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Facilities for Disabled People in New York

Facilities for Disabled People in New York

Facilities for Disabled People in New York

New York is one of the the most disability-friendly cities in the world and it has made a big effort in the past few years to become accessible. New Yorkers are very attentive to people with disabilities and they’ll often offer to help you wherever they can. I often get questions about how accessible New York is and I can proudly say: quite! I decided to gather all the info I have to make your trip to the Big Apple easier. Most public buildings, hotels, stores and many restaurants are accessible, which makes this city a perfect place to spend your holidays.

Things to Do

Below you’ll find list of different attractions and tips how to best plan your trip to New York.

Accessible Attractions

Many of the top attractions in New York are accessible. You’ll be able to enjoy the views from the Top of the Rock, Empire State Building and One World Observatory without a problem. They are all equipped with lifts, ramps and adapted bathrooms. Central Park is, for the most part, accessible and so is Brooklyn Bridge from the Manhattan and Brooklyn sides. The only non-accessible part is the staircase that leads you to DUMBO.

Museums

You can visit some of the best museums in New York including the 9/11 Museum, MoMA and the Met to name a few. Most museums in New York have been made accessible, but there are some parts of the Intrepid Museum and Frick Collection that are not. Some museums even offer wheelchairs during your visit for free.

Boat Tours

Taking a boat tour is a great way to see Manhattan’s skyline. At the time of the booking, please check if the boat tour you are interested in says “accessible”. When filling in your details, leave a note in the box “special requirements” noting that you’re a wheelchair user or that you have a severe mobility problem.The staff will make the necessary arrangements during the tour.

Here you can see a variety of boat tours

Helicopter Flight

A helicopter flight is a great way to see New York from a different perspective. The friendly staff will help you to get out of your wheelchair (if you are in one) and getting you into the helicopter. You will be seated in the front and will enjoy some amazing views of the city.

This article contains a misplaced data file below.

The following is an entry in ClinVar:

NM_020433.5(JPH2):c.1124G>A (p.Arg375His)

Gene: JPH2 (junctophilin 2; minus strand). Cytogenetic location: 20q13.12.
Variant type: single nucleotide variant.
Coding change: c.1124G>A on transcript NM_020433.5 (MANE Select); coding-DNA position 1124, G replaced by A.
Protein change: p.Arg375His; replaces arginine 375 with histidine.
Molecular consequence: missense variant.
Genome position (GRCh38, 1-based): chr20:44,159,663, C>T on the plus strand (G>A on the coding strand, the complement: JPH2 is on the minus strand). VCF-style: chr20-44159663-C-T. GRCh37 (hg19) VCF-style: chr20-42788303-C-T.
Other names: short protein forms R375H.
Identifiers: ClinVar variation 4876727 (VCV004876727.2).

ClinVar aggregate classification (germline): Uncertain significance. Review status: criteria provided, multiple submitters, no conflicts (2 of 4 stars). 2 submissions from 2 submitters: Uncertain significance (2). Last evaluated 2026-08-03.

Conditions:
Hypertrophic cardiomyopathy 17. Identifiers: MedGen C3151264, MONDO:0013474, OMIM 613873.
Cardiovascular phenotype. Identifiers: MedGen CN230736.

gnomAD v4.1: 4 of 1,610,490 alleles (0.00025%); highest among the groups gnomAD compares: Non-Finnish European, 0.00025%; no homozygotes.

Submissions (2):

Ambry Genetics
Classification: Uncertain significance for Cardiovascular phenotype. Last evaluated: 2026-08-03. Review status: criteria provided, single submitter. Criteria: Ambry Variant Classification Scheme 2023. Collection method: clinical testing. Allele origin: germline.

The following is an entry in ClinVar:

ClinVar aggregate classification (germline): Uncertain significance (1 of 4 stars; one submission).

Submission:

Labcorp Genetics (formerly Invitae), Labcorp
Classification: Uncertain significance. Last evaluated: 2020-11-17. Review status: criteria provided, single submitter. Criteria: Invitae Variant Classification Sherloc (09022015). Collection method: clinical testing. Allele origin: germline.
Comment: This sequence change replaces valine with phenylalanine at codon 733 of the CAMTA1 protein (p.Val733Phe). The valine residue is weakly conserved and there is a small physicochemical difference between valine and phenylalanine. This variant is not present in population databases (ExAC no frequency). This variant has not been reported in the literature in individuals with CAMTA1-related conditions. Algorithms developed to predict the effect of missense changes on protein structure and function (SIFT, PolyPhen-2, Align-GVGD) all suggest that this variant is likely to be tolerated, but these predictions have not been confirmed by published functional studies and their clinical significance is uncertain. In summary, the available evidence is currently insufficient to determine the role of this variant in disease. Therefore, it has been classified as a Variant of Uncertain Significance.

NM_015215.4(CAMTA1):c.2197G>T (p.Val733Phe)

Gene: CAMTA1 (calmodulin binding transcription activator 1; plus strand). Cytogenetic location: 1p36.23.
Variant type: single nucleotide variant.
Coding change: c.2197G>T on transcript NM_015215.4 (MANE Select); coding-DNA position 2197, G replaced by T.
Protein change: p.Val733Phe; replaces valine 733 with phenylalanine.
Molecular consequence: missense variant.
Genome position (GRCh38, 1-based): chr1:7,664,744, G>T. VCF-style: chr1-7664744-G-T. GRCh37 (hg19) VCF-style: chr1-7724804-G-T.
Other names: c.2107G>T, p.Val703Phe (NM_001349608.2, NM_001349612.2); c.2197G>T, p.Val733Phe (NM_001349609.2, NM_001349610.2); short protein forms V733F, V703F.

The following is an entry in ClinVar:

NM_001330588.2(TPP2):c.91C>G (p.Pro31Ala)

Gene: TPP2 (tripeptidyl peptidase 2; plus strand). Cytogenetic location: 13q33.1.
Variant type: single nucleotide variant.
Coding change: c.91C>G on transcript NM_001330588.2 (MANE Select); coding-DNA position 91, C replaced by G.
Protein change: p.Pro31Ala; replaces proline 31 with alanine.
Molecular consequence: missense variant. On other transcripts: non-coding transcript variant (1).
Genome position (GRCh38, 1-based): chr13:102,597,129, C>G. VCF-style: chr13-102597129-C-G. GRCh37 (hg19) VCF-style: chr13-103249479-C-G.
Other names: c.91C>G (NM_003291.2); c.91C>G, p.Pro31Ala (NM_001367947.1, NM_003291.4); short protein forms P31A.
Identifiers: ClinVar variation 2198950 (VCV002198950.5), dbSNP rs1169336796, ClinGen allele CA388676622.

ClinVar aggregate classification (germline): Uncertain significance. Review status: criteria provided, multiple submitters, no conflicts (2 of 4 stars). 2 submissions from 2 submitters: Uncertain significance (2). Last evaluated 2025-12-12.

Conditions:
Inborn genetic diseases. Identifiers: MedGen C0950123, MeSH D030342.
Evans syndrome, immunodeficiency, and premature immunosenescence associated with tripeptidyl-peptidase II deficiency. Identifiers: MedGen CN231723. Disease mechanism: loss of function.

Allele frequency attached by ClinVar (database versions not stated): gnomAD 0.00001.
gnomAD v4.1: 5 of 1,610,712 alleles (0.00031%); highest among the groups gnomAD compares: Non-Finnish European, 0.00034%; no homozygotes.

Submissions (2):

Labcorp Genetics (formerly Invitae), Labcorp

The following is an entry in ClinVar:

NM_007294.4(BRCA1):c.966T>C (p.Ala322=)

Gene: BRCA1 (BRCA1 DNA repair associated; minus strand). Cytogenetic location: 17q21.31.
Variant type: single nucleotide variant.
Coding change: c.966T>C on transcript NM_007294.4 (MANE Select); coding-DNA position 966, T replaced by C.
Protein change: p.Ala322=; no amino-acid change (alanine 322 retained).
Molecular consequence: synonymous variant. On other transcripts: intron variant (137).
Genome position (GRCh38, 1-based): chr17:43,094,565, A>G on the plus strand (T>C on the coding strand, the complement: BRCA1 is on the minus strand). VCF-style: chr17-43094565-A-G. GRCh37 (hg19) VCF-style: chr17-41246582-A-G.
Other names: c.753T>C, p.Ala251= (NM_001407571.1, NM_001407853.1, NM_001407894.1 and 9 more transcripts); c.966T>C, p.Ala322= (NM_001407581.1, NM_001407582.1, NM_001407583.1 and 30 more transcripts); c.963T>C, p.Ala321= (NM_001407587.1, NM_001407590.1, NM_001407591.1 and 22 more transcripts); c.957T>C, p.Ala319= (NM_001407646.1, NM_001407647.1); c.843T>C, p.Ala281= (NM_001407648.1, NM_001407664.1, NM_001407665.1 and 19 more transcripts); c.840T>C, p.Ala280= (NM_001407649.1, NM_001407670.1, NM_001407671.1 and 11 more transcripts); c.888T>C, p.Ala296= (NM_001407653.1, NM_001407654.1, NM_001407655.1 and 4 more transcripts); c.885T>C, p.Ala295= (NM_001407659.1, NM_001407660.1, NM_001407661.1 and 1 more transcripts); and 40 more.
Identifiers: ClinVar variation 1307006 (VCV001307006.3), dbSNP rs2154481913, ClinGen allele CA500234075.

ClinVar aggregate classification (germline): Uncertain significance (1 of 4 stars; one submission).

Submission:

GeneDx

Read more about the different helicopter flights here

Sports

Going to a sports event is a great idea during your stay in New York. All stadiums have been made accessible, so get ready to cheer your favourite team!

Here you can see a selection of sports events in New York

Eric’s Tip: If you have tickets for a sports event or concert at the Madison Square Garden, head to 8 Penn entrance located on 33rd Street and 8th Avenue for priority access.

Cycling

If you are interested in riding a bike while in New York, the electric bike tour might be a nice option for you. You tour the city on a pedal assist electric bike, making conquering the hills of Central Park and the streets of Manhattan way easier.

Book the electric bike tour here

Facilities for Disabled People in New York - Electric Bike Facilities for disabled people in New York - Sign at The Met

Broadway

Broadway theatres in New York have been made more accessible in recent years, with an increasing number of services targeted to attendees with some kind of disability. Send me an email at eric@newyork.com.au if you’d like me to help you find wheelchair accessible seats at a Broadway show.

  • Reduced Mobility
    Most venues have at least one wheelchair-accessible entrance/exit, and most newer theatres have lifts, too. Accessible seats are usually located in the orchestra level, in the back of the theatre, so to be sure, contact the theatre beforehand to see if there are adapted seats available.
  • Deaf / Hearing Problems
    Some of the shows are interpreted in American Sign Language and often there are captions available during the show. In order to know more contact TAP (Theatre Development Fund’s Accessibility Programs) : +1-212-912-9770 ext. 382.
  • Visually Impaired and Blind